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Colourful Red Mass at St Mary's Cathedral Celebrates Start of the New Law Year

Catholic Communications, Sydney Archdiocese,
2 Feb 2015

Archbishop Anthony Fisher following the Red Mass

Judges, justices, barristers, solicitors, lawyers and law students gathered for the annual Red Mass at St Mary's Cathedral this morning.

A traditional and colourful occasion with many of those attending wearing their red robes with white fur trim or black robes and wigs of office.

Celebrating the Mass was Archbishop Anthony Fisher OP, himself formerly a lawyer and while he has preached at the Red Mass previously this was his first as Archbishop of Sydney.

The Red Mass is convened by the St Thomas Moore Society for the benefit of all members of the legal community, regardless of political or religious belief.

Archbishop Anthony welcomed those present from our courts of law including the Hon Justice Tom Bathurst AC, Chief Justice of the Supreme Court of New South Wales; Hon Justice Margaret Beazley AO, President of the New South Wales Court of Appeal; Hon Justice John Faulks, Deputy Chief Justice of the Family Court of Australia; Hon Justice Derek Price AM, Chief Judge of the District Court of New South Wales; Hon Judge Graeme Henson, Chief Magistrate; Hon Judge Greg Keating, President of the Workers Compensation Commission and judges, magistrates and members of the several Federal and State courts and tribunals.

A number federal and state politicians also attended including Senator Concetta Fierravanti-Wells who was representing Prime Minister Tony Abbott; Hon Dominic Perrottet MP, State Minister for Finance and Services and representing Premier Hon Mike Baird; Hon Greg Donnelly MLC, representing the state Opposition Leader Hon Luke Foley and Hon Brad Hazzard, Attorney General and Minister for Justice in NSW.

During his homily Archbishop Anthony reflected on the horrendous Martin Place siege "only a few hundred metres from this cathedral and even closer to the legal precinct".

The siege ended with three dead, including the self-styled "Sheik", the cafe manager and Katrina Dawson, a mother of three and herself a gifted  barrister.

"It will take time to fully comprehend the significance of the Lindt Cafe siege and community reaction," Archbishop Anthony said.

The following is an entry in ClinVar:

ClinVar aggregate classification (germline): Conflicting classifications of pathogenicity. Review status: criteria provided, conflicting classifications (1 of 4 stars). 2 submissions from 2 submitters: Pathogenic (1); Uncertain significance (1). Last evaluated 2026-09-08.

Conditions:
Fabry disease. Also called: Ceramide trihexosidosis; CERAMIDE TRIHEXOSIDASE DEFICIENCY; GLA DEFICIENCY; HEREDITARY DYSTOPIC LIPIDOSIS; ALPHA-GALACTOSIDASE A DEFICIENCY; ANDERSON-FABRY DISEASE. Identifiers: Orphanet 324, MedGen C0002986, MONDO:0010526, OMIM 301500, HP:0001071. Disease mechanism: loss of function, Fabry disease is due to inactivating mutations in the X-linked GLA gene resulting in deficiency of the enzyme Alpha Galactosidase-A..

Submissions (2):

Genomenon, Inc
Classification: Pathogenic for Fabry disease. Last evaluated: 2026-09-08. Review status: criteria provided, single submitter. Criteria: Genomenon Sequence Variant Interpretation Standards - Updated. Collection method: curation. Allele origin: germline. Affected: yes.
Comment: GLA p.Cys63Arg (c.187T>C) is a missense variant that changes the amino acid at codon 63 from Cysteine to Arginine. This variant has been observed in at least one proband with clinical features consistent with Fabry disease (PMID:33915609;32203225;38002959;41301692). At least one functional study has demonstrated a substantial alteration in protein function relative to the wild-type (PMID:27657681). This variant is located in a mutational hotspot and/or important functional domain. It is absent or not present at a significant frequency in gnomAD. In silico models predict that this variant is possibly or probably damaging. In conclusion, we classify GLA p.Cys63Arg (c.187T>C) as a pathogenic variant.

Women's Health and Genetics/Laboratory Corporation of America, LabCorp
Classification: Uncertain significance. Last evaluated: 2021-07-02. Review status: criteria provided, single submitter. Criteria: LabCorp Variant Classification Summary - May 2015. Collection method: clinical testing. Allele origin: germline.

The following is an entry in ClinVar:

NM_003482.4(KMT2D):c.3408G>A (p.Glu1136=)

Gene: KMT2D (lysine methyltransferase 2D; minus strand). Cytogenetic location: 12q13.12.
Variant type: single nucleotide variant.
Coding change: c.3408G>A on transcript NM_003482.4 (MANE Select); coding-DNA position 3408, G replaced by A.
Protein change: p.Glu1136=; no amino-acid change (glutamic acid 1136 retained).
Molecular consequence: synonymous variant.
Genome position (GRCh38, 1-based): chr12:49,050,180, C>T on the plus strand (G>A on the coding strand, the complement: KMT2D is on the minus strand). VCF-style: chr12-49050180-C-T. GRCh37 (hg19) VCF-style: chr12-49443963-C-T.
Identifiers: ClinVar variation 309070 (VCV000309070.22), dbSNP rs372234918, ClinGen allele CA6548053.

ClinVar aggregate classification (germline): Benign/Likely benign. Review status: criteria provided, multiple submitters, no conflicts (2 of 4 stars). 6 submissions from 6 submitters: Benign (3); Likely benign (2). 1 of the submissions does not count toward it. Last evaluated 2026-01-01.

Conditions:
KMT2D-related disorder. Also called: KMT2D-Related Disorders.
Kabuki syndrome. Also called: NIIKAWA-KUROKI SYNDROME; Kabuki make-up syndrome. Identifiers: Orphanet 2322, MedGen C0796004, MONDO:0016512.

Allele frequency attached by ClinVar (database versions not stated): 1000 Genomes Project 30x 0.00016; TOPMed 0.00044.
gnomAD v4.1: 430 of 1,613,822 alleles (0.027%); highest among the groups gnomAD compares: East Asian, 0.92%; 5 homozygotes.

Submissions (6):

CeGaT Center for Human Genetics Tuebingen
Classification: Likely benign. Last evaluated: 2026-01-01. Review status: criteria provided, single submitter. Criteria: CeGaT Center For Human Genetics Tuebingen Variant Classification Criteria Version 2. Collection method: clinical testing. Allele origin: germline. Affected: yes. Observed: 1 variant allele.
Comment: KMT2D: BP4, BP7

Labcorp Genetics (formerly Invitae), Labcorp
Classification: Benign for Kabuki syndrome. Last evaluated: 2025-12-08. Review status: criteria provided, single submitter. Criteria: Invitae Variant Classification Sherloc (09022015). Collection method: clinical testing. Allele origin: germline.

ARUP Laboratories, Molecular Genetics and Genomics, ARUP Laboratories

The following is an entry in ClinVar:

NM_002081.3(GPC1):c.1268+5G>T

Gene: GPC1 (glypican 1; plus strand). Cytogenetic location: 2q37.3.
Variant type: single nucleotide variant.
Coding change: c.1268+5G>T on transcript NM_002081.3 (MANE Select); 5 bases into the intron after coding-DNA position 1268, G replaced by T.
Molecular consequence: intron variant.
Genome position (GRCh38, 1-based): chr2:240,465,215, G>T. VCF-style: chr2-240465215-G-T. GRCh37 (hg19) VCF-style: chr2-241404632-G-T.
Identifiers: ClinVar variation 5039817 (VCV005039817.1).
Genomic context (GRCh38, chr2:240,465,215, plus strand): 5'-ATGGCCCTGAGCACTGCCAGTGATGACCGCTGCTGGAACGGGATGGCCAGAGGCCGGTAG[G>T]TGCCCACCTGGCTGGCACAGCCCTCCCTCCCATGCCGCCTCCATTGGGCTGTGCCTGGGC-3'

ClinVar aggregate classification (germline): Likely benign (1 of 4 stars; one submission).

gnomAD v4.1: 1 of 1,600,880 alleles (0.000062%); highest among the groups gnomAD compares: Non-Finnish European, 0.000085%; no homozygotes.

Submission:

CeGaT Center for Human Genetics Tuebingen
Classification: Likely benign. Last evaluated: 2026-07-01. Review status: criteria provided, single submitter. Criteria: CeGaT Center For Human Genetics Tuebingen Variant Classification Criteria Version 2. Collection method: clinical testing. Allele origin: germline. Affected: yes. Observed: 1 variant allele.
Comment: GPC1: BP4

"For lawmakers and practitioners it raised important questions about the right balance between liberty and security, about responsibility for and responses to acts of terror, about the very purposes and sources of law, and about the sometimes rival claims of justice, mercy and popular opinion.

The Red Mass is the traditional start to the Law year

The centuries-old tradition of invoking the Divine Assistance at the beginning of each Law Year is testament to the seriousness with which the profession takes such matters."

Archbishop Anthony went on to say that good laws, systems and practices don't happen in a vacuum.  They depend upon a complex of ideals and practices, traditions and institutions.

"In this jurisdiction it is largely the Judeo-Christian inheritance upon which we draw, however under-appreciated that often is. In the face of international and domestic tensions, we must renew that social and spiritual capital, and that is a task for both Church and state, for high-minded jurists and down-to-earth citizens,' he said.

The Red Mass was first celebrated in Australia at St Mary's Cathedral in 1931, but having roots in the twelfth  and thirteenth centuries in Paris and London in honour of St Thomas More.

St Thomas More served as Lord Chancellor of England from 1529 to 1532 during the reign of King Henry VIII. He was executed on 6 July 1535. He died for the truths of the Catholic faith, especially the truth that the popes, as successors of Peter embodied a divinely instituted and essential element of the church, not a useful historical development. He died for this belief despite the fact that there was scarcely one religiously, respectable pope in his lifetime. It was for these reasons he could not accept his former friend Henry VIII as head of the church in England.

The Thomas More Society was first founded in 1945, as a fellowship of Australian lawyers inspired by Moore's example.

Concelebrating at the Red Mass today were His Excellency Bishop Antoine Tarabay of the Maronite Diocese; Fr Brian Lucas, General Secretary of the Australian Bishops Conference; Fr Paul Hilder, Dean of St Mary's Cathedral; Fr Mark Podesta, Director of the Catholic Church's Tribunal in Sydney and Fr Peter Joseph, chaplain to the St Thomas Moore Society.